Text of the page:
A hundred years ago Mexico was a very different place.
Believe it or not, Mexico was once a free-market beacon of rapid economic growth. It had low taxes, encouraged foreign investment and had reformed its laws to become more business-friendly.
And under Porfirio Diaz, Mexico pursued a pro-U.S. policy, invested heavily in education and rejoiced when local and foreign magnates opened new job opportunities for the Mexican people.
Then it was all undone. Diaz was tossed out by a revolution in 1911.
Since then the news from Mexico hasn't been so good.
After more than a decade of unrest, the Institutional Revolution Party (PRI) took over in 1929 and ruled the country with a kind of klepto-socialism for the next 71 years.
In the aftermath, the oil business was later nationalized, and run thereafter as a state-owned monopoly called Pemex with no foreign investment allowed. The education system became dominated by the teachers' unions, a central force of the PRI.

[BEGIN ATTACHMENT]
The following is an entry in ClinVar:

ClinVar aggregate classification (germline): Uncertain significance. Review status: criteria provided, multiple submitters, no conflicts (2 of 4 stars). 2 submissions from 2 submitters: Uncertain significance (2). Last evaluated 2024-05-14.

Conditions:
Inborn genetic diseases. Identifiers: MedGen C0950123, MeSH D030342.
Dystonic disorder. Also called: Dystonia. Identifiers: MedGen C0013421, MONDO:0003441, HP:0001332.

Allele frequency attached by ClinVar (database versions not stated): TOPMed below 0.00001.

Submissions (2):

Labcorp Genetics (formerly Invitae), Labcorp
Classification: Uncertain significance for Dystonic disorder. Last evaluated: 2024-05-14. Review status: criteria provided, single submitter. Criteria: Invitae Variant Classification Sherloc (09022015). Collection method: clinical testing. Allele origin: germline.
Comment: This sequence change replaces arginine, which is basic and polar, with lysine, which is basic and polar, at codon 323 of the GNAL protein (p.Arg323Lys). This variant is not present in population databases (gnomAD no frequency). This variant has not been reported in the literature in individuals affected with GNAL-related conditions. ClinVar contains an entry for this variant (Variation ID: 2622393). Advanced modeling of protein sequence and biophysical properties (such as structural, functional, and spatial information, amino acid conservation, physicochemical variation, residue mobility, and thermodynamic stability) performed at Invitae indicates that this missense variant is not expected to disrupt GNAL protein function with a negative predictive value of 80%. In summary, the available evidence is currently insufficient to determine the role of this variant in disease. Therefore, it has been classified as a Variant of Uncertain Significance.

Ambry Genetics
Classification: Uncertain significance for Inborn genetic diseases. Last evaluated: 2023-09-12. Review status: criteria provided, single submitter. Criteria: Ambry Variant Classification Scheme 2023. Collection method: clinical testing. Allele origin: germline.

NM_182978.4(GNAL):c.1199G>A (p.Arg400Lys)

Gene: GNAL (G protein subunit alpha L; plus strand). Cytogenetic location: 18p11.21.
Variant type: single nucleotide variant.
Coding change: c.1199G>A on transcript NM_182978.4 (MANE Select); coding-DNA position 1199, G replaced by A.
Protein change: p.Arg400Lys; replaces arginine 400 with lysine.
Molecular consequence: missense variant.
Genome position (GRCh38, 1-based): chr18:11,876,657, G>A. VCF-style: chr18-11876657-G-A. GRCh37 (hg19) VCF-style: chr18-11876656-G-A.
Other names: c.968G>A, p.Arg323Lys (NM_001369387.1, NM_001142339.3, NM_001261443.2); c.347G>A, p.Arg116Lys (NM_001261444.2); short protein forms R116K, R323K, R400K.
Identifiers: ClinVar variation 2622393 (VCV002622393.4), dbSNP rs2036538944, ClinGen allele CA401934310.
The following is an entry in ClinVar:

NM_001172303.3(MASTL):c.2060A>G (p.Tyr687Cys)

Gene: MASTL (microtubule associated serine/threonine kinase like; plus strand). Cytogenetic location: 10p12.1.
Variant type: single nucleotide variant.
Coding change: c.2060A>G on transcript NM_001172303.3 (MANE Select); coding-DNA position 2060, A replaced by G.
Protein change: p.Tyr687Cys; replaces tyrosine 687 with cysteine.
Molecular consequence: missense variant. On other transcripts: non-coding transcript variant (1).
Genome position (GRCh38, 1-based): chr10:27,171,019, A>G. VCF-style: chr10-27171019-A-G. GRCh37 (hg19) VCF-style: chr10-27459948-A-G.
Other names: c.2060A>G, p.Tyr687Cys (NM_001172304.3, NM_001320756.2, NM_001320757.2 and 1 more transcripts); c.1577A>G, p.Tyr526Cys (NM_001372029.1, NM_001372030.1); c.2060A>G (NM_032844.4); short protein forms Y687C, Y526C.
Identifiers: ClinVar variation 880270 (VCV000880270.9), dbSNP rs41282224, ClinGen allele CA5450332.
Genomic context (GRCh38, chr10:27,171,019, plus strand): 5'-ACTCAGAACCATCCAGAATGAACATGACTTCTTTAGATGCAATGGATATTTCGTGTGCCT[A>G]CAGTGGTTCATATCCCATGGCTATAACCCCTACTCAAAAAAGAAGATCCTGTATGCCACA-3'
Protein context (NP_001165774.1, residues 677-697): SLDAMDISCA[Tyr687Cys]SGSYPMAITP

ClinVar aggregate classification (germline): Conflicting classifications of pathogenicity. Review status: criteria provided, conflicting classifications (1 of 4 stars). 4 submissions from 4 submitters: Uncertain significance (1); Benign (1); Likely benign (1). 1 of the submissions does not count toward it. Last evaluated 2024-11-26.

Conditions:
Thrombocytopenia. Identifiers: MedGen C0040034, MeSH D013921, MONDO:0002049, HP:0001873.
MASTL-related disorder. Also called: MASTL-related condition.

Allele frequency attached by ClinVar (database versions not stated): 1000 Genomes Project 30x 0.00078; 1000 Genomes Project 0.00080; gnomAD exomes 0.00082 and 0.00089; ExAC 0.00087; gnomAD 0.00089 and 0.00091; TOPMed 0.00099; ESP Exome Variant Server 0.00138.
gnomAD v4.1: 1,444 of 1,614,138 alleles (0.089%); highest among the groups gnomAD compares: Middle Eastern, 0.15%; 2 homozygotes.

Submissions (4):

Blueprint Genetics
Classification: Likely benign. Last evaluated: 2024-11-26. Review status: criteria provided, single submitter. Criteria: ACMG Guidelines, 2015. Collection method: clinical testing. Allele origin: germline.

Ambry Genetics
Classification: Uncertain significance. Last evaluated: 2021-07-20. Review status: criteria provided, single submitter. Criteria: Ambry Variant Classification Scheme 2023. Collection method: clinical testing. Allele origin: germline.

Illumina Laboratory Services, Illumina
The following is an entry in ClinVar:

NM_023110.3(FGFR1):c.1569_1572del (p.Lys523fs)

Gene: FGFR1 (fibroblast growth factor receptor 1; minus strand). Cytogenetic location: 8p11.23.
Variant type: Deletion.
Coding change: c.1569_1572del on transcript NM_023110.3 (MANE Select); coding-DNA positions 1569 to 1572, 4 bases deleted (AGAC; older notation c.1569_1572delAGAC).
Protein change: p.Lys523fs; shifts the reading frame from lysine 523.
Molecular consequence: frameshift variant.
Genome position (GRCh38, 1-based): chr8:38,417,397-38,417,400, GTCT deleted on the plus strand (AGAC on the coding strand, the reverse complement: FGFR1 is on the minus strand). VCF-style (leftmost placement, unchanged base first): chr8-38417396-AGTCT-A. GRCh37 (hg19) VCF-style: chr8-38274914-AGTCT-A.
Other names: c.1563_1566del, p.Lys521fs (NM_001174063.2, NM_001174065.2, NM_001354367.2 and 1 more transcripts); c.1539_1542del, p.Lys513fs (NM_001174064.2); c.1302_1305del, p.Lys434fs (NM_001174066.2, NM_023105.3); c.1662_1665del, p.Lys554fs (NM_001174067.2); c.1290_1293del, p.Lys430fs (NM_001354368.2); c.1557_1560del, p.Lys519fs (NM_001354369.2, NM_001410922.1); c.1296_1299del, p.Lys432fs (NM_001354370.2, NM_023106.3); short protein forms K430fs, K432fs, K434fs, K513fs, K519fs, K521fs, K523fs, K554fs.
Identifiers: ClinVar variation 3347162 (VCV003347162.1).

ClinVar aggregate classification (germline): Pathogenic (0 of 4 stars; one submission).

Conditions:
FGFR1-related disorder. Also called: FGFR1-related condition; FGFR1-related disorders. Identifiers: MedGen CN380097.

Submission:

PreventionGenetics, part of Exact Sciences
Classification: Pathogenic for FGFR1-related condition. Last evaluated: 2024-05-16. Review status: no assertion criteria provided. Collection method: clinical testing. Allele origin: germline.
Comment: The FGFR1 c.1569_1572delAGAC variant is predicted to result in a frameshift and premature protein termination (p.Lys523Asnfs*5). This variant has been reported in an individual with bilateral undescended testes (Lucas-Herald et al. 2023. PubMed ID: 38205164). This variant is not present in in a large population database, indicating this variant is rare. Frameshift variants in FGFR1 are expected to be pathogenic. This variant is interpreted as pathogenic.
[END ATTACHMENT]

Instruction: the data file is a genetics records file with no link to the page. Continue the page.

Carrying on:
And in 1988, the telecom company was privatized to Carlos Slim, who gave Mexico a monopoly service with some of the world's highest telecom rates, thereby making himself the world's richest man.
In 2000, the PRI did manage to finally lose power. But the PAN governments of 2000-2012 never had a majority in Congress, and did little to improve conditions in energy, education or telecoms.
Investing In Mexico Today
Then last July Mexico changed course.
The PRI was re-elected under Enrique Pena Nieto, who was younger and more reformist than his predecessors. He was also more politically adept. Pena Nieto's first act in office was to do a deal with the opposition parties so he could get legislation through Congress.
Since then he has had the teachers' union head, accused of embezzling $200 million, arrested. He has gotten his party to agree to allow foreign investment in Pemex. And he has introduced legislation to allow foreign investment in telecoms, and if necessary break up Slim's near monopoly.
Of course, Mexicans will scowl if you suggest they're heading back to the days of Porfirio Diaz, because the PRI got to write all the history books and demonized him.
But that's where Mexico seems to be going, which is good news for investors.
In fact, there are examples all over the world where breaking a logjam like Mexico's went on to turbocharge growth.